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There’s No Such Thing as Expunging a Criminal Record Anymore

Criminal-record expungement and sealing laws are an increasingly popular and seemingly simple reform. The logic is sound: For the criminal justice system to work effectively, the system must also let people move on from their past and have equal access to employment and housing, unburdened by the stigma of a criminal record years later.

The problem for millions of arrestees is that on a practical level, expungement isn’t really expungement anymore. Even if a record is officially wiped clean, it’s legal for criminal justice agencies and other websites to keep criminal records online. Arrest records, mug shots, and court records are classified as in the public record in most states. There’s no constitutional problem in republishing public information, as long as the government makes it public first. Further, forcing a website to take down public records would violate the First Amendment.

In November, a new reform campaign announced a push to leverage technology for expungement. Supported by the Center for American Progress, the Chan Zuckerberg Initiative, and Koch foundation groups, the Clean Slate campaign argues that automated, data-driven processes are the key to effective record sealing. The campaign is pushing states to adopt policies that automatically clear certain types of arrests and convictions after a set amount of time, based on progressive record-clearing legislation in Pennsylvania. Offering policy guides for states and talking points for advocates, the campaign promises to close the “second chance gap” by proactively sealing records instead of requiring a person to file a petition. “That means,” says the campaign’s promotional video, “your record isn’t available to your future landlord or potential boss.”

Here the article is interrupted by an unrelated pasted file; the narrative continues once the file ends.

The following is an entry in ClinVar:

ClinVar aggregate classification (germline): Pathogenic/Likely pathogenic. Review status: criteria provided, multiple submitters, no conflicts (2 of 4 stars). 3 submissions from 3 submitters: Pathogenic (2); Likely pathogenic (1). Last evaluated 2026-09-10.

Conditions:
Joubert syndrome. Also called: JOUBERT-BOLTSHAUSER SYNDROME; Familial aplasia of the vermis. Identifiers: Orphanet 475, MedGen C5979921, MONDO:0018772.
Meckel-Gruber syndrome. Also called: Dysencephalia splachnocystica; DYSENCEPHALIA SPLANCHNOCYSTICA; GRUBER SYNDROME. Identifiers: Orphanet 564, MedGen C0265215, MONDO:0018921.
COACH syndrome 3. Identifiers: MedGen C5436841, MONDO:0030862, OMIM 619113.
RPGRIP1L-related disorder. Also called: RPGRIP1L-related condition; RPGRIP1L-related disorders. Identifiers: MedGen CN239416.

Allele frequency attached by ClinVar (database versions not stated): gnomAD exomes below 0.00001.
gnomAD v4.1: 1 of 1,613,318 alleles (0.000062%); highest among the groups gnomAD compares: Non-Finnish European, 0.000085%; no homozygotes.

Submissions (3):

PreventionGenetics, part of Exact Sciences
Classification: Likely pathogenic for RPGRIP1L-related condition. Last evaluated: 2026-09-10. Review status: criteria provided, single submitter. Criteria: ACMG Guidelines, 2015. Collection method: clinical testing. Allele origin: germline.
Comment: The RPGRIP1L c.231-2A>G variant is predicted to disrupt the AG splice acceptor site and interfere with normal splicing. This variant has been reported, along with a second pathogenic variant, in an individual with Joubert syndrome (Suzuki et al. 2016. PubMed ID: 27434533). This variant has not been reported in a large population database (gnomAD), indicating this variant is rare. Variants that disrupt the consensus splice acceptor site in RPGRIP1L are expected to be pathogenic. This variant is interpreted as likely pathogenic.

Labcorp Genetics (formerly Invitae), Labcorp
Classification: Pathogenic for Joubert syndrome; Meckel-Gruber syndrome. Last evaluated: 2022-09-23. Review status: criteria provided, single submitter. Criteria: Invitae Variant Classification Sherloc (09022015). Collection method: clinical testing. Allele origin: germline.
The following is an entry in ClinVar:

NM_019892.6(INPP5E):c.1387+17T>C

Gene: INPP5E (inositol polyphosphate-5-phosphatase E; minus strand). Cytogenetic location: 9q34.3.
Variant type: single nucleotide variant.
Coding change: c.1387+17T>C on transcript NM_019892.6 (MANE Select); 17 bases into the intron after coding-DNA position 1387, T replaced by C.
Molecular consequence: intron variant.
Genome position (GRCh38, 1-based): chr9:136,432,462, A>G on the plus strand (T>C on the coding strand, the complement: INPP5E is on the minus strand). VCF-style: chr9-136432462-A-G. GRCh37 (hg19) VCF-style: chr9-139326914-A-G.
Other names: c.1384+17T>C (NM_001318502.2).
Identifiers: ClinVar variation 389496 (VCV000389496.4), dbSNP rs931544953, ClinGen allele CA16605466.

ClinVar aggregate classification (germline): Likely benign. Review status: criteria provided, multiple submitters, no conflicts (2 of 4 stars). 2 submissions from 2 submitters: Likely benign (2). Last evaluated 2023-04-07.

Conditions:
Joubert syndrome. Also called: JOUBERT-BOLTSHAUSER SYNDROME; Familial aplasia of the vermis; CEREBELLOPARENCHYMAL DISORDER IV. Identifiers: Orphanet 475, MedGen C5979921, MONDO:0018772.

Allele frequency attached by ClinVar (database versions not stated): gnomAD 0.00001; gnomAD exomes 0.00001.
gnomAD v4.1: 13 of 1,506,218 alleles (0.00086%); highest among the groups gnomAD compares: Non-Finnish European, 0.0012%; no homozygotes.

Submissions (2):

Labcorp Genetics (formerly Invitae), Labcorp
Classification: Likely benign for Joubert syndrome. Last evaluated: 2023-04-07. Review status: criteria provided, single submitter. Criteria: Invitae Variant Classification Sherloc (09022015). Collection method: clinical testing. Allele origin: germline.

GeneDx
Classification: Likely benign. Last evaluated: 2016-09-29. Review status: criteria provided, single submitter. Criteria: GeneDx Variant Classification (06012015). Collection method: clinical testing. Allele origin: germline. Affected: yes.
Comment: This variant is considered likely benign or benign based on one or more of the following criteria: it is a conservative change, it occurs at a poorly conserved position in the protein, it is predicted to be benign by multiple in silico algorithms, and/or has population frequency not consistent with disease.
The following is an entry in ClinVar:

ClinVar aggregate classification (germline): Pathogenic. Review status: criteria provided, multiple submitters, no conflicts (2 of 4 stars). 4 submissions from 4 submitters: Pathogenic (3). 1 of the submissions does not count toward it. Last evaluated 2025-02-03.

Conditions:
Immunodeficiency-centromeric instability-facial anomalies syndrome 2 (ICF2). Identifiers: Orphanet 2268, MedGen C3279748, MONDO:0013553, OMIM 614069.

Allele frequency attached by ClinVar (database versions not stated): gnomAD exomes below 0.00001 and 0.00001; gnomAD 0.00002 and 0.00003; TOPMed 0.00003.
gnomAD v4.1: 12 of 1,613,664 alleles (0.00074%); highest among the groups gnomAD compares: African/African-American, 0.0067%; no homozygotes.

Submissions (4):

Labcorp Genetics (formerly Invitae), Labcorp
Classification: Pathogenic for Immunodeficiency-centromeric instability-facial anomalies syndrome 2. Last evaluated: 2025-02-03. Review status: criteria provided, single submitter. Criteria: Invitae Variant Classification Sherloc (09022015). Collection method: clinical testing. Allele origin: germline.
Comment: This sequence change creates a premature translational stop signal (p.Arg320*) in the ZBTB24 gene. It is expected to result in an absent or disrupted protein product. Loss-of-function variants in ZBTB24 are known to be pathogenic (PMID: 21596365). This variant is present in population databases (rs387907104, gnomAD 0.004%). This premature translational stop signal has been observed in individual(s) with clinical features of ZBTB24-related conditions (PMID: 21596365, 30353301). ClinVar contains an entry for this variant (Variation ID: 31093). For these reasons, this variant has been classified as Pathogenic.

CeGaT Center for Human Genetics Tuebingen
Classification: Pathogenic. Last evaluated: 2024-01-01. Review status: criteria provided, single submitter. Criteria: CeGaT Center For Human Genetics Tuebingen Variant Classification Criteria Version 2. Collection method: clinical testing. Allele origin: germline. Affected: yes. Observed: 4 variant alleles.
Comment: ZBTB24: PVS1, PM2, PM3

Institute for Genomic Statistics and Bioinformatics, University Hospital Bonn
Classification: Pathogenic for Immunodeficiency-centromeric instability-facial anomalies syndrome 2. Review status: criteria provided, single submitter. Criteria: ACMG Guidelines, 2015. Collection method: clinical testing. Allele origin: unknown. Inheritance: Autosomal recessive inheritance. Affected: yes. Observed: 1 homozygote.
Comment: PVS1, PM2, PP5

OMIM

The Clean Slate campaign advocates are correct that record sealing, as it stands now, is incredibly bureaucratic. Criminal-record systems are a byzantine administrative web, with police, jails, courts, and prisons all maintaining separate databases of people’s records. Even record-sealing processes that promise to “automatically” seal records are largely managed by very manual processes, prone to clerical mistakes. The process needs an overhaul that interfaces directly with the data specialists employed by criminal justice systems and the software vendors hired by states to manage records.

For clean-slate policies to work, states must regain control over their data. Regulating records would also allow people to regain some control over their own digital criminal histories. This would let someone like Alan actually leverage his automatic expungement with some confidence, rather than spending months attempting to contact mug-shot website operators and local police administrators. While we may tout the benefits of automatic expungement, these policies have little power until they address the practices of automatic disclosure.

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